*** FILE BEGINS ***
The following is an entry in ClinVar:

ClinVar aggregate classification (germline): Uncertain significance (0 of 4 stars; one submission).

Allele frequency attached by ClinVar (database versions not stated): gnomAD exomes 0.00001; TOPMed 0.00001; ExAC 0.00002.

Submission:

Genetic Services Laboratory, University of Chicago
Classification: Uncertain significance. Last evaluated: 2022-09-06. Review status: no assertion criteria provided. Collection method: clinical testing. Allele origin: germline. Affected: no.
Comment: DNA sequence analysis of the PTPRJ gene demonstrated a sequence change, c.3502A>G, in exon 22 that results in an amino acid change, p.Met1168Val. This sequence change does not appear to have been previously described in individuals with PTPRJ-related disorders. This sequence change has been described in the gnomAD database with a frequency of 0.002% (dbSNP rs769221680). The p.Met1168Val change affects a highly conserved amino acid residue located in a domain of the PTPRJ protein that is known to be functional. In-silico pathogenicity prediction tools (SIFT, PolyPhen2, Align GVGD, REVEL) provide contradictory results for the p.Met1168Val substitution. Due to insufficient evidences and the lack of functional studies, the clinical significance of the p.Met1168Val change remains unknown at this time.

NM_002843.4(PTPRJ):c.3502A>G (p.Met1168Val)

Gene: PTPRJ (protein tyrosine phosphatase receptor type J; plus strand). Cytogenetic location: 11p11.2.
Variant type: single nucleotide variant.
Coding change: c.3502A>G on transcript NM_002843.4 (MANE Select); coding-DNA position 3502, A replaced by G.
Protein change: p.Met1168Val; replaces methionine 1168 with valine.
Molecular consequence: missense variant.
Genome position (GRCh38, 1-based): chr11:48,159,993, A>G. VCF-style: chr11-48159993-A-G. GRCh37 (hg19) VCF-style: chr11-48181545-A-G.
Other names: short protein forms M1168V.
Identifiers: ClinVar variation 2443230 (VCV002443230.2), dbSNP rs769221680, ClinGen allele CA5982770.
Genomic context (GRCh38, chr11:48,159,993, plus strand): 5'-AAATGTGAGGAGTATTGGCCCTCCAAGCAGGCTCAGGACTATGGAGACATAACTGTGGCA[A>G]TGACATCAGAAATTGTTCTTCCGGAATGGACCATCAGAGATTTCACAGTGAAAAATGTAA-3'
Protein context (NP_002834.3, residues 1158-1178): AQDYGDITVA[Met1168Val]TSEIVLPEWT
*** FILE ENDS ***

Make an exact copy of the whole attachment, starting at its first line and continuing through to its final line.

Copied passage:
The following is an entry in ClinVar:

ClinVar aggregate classification (germline): Uncertain significance (0 of 4 stars; one submission).

Allele frequency attached by ClinVar (database versions not stated): gnomAD exomes 0.00001; TOPMed 0.00001; ExAC 0.00002.

Submission:

Genetic Services Laboratory, University of Chicago
Classification: Uncertain significance. Last evaluated: 2022-09-06. Review status: no assertion criteria provided. Collection method: clinical testing. Allele origin: germline. Affected: no.
Comment: DNA sequence analysis of the PTPRJ gene demonstrated a sequence change, c.3502A>G, in exon 22 that results in an amino acid change, p.Met1168Val. This sequence change does not appear to have been previously described in individuals with PTPRJ-related disorders. This sequence change has been described in the gnomAD database with a frequency of 0.002% (dbSNP rs769221680). The p.Met1168Val change affects a highly conserved amino acid residue located in a domain of the PTPRJ protein that is known to be functional. In-silico pathogenicity prediction tools (SIFT, PolyPhen2, Align GVGD, REVEL) provide contradictory results for the p.Met1168Val substitution. Due to insufficient evidences and the lack of functional studies, the clinical significance of the p.Met1168Val change remains unknown at this time.

NM_002843.4(PTPRJ):c.3502A>G (p.Met1168Val)

Gene: PTPRJ (protein tyrosine phosphatase receptor type J; plus strand). Cytogenetic location: 11p11.2.
Variant type: single nucleotide variant.
Coding change: c.3502A>G on transcript NM_002843.4 (MANE Select); coding-DNA position 3502, A replaced by G.
Protein change: p.Met1168Val; replaces methionine 1168 with valine.
Molecular consequence: missense variant.
Genome position (GRCh38, 1-based): chr11:48,159,993, A>G. VCF-style: chr11-48159993-A-G. GRCh37 (hg19) VCF-style: chr11-48181545-A-G.
Other names: short protein forms M1168V.
Identifiers: ClinVar variation 2443230 (VCV002443230.2), dbSNP rs769221680, ClinGen allele CA5982770.
Genomic context (GRCh38, chr11:48,159,993, plus strand): 5'-AAATGTGAGGAGTATTGGCCCTCCAAGCAGGCTCAGGACTATGGAGACATAACTGTGGCA[A>G]TGACATCAGAAATTGTTCTTCCGGAATGGACCATCAGAGATTTCACAGTGAAAAATGTAA-3'
Protein context (NP_002834.3, residues 1158-1178): AQDYGDITVA[Met1168Val]TSEIVLPEWT